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Simple Text Indexing

by cyocum (Curate)
on Nov 29, 2003 at 16:26 UTC ( [id://310891]=perlquestion: print w/replies, xml ) Need Help??

cyocum has asked for the wisdom of the Perl Monks concerning the following question:

Hello Fellow Perlmonks

I have a medium sized text file, which I would like to index along with line number so that I can find where a word is in a file. I have already written some code, which is appended, however I was wondering if there were any good plain text indexers in Perl that also store where in a file a particular word is. I have looked at Apache Lucene. The only problem that I have with it is that it does not store where in a file a particular word is only that the word is in the file. I could use the find feature in whatever text editor I use but I would like to be able to search for a term over several files.

I have also looked at two nodes here and and here.

Any ideas?

UPDATE: I have updated the code a bit since I was not stripping the unwanted characters before I did some other things to the text.

use strict; use warnings; use utf8; use IO::File; #the file to index my $inFile = "c:\\temp\\texts\\T100001A.txt"; #the file to store the index information my $indexFile = "c:\\temp\\index\\t100001a.index"; my $inFh = new IO::File $inFile, "r"; my $outFh = new IO::File "$indexFile", "w"; my $lineNum = 0; my %index; while(my $line = <$inFh>) { $lineNum++; chomp $line; my @words = split /\s/, $line; foreach my $word (@words) { $word =~ s/,$|\.$|\[|\]|\(|\)|;|:|!//g; $word = lc $word; } @words = grep {!&inStopList($_);} @words; @words = grep {&removeNullEntries($_);} @words; foreach my $word (@words) { if(exists $index{$word}) { push @{$index{$word}}, $lineNum; } else { my @lineNums; push @lineNums, $lineNum; $index{$word} = \@lineNums; } } } print "done indexing\n"; foreach my $key (keys %index) { print $outFh $key; print $outFh "="; print $outFh join(',', @{$index{$key}}); print $outFh "\n"; } sub inStopList { my $word = shift; my @stopList = ("the", "a", "an", "of", "and", "on", "in", "by", " +with", "at", "he", "after", "into", "their", "is", "that", "they", "f +or", "to", "it", "them", "which"); foreach my $stopWord (@stopList) { if($word eq $stopWord) { return $word; } elsif($word =~ /p\.(\d)+/) { return $word; } elsif($word =~ /\-{5,}?/) { return $word; } else { next; } } } sub removeNullEntries { my $word = shift; if($word) { return $word; } else { return undef; } }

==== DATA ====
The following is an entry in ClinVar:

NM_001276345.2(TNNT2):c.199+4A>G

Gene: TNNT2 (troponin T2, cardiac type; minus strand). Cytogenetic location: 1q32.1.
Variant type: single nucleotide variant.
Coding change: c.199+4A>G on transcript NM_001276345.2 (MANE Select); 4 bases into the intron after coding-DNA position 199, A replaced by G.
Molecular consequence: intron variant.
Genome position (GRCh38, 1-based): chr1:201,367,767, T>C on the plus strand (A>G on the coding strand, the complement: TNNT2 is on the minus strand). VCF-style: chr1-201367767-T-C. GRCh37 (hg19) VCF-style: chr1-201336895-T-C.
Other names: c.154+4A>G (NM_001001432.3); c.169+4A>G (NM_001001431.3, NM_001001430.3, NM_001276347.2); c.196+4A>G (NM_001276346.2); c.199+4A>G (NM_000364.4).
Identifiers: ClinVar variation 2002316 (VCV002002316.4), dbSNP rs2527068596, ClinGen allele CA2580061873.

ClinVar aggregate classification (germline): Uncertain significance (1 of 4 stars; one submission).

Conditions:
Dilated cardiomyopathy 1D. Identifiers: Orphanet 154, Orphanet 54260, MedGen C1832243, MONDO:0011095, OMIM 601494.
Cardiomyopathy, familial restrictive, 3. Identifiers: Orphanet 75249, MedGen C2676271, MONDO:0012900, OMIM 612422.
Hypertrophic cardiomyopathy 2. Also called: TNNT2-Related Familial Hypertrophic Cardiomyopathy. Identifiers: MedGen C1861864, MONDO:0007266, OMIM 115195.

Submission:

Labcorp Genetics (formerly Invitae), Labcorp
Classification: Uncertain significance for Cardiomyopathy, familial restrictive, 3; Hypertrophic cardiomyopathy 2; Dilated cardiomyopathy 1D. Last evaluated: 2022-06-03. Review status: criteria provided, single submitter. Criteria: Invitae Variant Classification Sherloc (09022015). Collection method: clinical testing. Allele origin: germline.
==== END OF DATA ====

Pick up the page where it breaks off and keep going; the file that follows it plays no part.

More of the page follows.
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Re: Simple Text Indexing
by jeffa (Bishop) on Nov 29, 2003 at 17:40 UTC

    My first recommendation was MMM::Text::Search, but it too only tells you which file(s) the search words were found in, not where.

    What are you building this for? Wouldn't a simple brute force loop be enough if you are only dealing with one file?

    my $match = qr/thunderbird/i; open FILE, '<', 'foo.txt' or die $!; while (<FILE>) { if ($_ =~ $match) { my @word = split /\s+/, $_; $_ =~ s/[A-Za-z0-9_ ]//g; for my $i (0..$#word) { if ($word[$i] =~ $match) { print "match found on line $. word ", $i+1,"\n"; } } } }


    (the triplet paradiddle with high-hat)

      Good point. I am a graduate student at the University of Edinburgh's Celtic Studies department. Most of what I am working with is from the CELT site (here). Their search engine does not cover the annals (look for the cronicon scottorum or annals of ulster in the published section) and is horribly slow along with many other bugs so I need to be able to quickly search and find stuff by keyword not only for cronicon scottorum but for all the annals. I am using the one file as a testbed to branch out into multi-file indexing and searching (at some point).

      I hope this helps answer some of your questions.

      Thanks for your input!

        Why not create a dictionary of words with lists of offsets. Store the byte-location of the start of the line so then when you want to retrieve you seek immediately to the right location and print that line. Another idea is to store the offset of the n-th previous line so you can print some context.

        I've written a function for you that accepts a filename and an optional number of lines of context ( the default being 1. You'll probably want to store the index somewhere using Storable so its convenient to re-use your index for later.

        my @files = glob "*.txt"; my %file_idx = map {; $_ => index_file( $_, 5 ) } @files; =pod { 'foobar.txt' => { word => [ 1, 3, 5, 6 ], another => [ 5, 7, 2, ] }, 'barfoo.txt' => { ....... } =cut sub index_file { my $filename = shift; my $lines_of_context = $_[0] > 0 ? shift() : 1; open my $fh, "<", $filename or die "Couldn't open $filename: $!"; my @offsets; my %index; while ( my $line = <$fh> ) { push @offsets, tell $fh; my $offset = scalar( @offsets ) < $lines_of_context ? $offsets[0] : shift @offsets; for my $word ( split ' ', $line ) { push @{ $index{$word} }, $offset; } } close $fh or warn "Couldn't close $filename: $!"; return \ %index; }
Re: Simple Text Indexing
by Cody Pendant (Prior) on Nov 29, 2003 at 22:01 UTC

    Couple of tiny comments on your code:

    my @words = split /\s/, $line;

    Might have problems if there are multiple spaces, spaces and tabs, so

    my @words = split /\s+/, $line;

    Would be better, surely? Is that what your removeNullEntries is about?

    I ended up coming up with a complex regex to get what I thought were "words" out of text, something like